Managerial Accounting - Process Cossting

Primary functions of any product costing system are: (1) accumulating production costs and (ii) assigning those costs to the products being manufactured.Product costs are need for planning, cost-control, decision making and reporting to both internal and external users like regulatory agencies or research associations.

Of the many methods, one is process costing. It ascertains the cost of a product at each process or stage of manufacture. It assigns cost equally to homogeneous units within a particular time period.

Process costing is the subject matter of this hub.

PROCESS COSTING - a formal definition

CIMA defines process costing as "The costing method applicable where goods or services result from a sequence of continuous or repetitive operations or processes. Costs are averaged over the units produced during the period".

By saying repetitive operations or processes, CIMA has precluded Jobs which are unique and one-time effort.

When is process costing appropriate?

Process costing is suitable where production process is repetitive, products are homogeneous or identical, production flow is continuous and manufacturing time is relative short.

Industries using process costing are oil refineries, paint making plant, soap manufacturing, foods and drinks, paper, petroleum, chemicals, textiles and electronics.

Differences and Similarities with Job Order Costing

 
JOB ORDER COSTING
PROCESS COSTING
DIFFERENCES
 
 
Methods
Cost by Job
Cost by process
Nature
Unique product
Standard or idential product
Costs
Different costs for difference jobs
Same unit cost for all
Number
Small
Large
Interlinking
None with other jobs
Definite Links
Key Documents
Cost Sheet
Departmental Report
 
 
 
SIMILARITIES
 
 
Sources
Same fiancial and operational data
 
Purpose
Cost allocation
 
Flow
Same flow of production
 

Use of Process Cost Information

  • Measure costs of production of mass-produced products
  • Assign costs to inventory and cost of goods sold for working out profitability and taxes.
  • Keep a watch on operations and costs
  • Used in budget or future costs for decision making
  • Identify potential areas for process improvements
  • Analyze the costs and benefits of quality improvements

Cost Flow

As in job-costing, materials are withdrawn from stores using a material requisition form. The materials are processed adding labor and overhead. Since there a number of processes, the units would remain partially completed till the final process. In the subsequent processes more material may be added along with labor and overheads. For example, Coca-Cola Company may have three processes or departments: (i) Formulation Department, (ii) Bottling Department and (iii) Distribution Department. To stare with, raw materials (flavors, sugar, water and carbon dioxide) are poured into tanks. Subsequently, bottles and caps are added in the Bottling Department and finally wooden crates are introduced in Distribution Department.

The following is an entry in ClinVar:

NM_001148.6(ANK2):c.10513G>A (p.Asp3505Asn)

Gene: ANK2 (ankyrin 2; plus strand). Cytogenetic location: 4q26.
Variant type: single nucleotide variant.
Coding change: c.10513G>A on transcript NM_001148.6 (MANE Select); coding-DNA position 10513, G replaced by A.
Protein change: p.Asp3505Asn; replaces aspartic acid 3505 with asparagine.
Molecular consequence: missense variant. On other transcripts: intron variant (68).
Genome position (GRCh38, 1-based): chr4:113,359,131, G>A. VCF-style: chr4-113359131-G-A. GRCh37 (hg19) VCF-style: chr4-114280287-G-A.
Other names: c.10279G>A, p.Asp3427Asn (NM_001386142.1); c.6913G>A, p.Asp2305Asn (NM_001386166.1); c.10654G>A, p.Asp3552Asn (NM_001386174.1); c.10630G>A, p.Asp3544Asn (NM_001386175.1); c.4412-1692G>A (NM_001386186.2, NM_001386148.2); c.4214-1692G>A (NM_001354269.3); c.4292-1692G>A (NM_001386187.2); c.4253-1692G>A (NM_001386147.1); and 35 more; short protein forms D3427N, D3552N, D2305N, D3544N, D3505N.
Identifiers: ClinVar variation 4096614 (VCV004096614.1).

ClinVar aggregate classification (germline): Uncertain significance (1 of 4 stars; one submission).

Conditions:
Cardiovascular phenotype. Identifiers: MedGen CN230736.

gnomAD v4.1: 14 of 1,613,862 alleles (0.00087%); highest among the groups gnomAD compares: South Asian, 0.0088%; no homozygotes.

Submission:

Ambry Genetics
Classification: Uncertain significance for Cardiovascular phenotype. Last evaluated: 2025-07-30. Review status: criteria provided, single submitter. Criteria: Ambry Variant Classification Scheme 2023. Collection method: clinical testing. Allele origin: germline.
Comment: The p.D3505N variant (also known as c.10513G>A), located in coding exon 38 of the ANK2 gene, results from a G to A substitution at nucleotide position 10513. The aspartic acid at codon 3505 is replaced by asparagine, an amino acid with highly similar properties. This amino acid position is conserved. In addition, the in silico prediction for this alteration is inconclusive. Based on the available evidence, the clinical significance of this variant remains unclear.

Treatment of labor costs and overheads is the same as in job-costing except these costs are allocated to departments and not to individual jobs. Also, predetermined overheads rate are used.

On completion of a process, the units are moved to next department for further processing. It goes on till the product is completed. The costs of completed units would be transferred to Finished Goods Inventory Account. Finally, when goods are sold, the relevant costs are transferred to Cost of Goods sold for computation of gross profit.

Equivalent Unit of Production

It is not necessary that all semi-finished units are fully treated and passed to next department.  In fact, some are left behind as work-in-process of that particular department.  For example, in confectionery, the processes are mixing, shaping, baking and packing.  Assume that 1,000  of raw cakes were sent to baking department.  Due to shortage of working only 600 cakes were backed and the rest remained as received. 

Let us say that baking cost was 25% of total cost of a baked cake (not including packing).  If total cost of Rs.126,000 was incurred until now, the unit cost would be computed as follows:

  • Equivalent Units = 600 + (400 x 75%) = 600+300= 900 equivalent units
  • Unit cost = 126,000 divided by 900 units = 140 per cake.

Different Production Processes

A number of processes are used in the industrial plants. The process may be sequential where work-in-process moves in one direction and all units are treated equally. It could be parallel where two or more lines work at the same time and eventually their output is assembled in one complete unit. Finally, in selective process, some units are treated specially and then moved to the main line.

As more processes are involved, the calculation become more cumbersome. It must be remembered that accounting is a service and must be tailor made to satisfy demand of the user.  In no case, actual production flow or process flow is changed. In stead, changes are made in cost accounting system to match the requirements.

SUMMARY

Process costing is suitable for industries engaged in mass production of near identical products.  Both process costing and job costing have the same purpose i.e. to accumulate costs and assign them to products. Product costs are needed for planning and control besides reporting to regulatory authorities.

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Comments 2 comments

Accounting firm 6 years ago

More good informations thanks for helping me out. Always a pleasure to see information that is useful, thanks again

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sajeesh chandran 5 years ago

More realistic approach..

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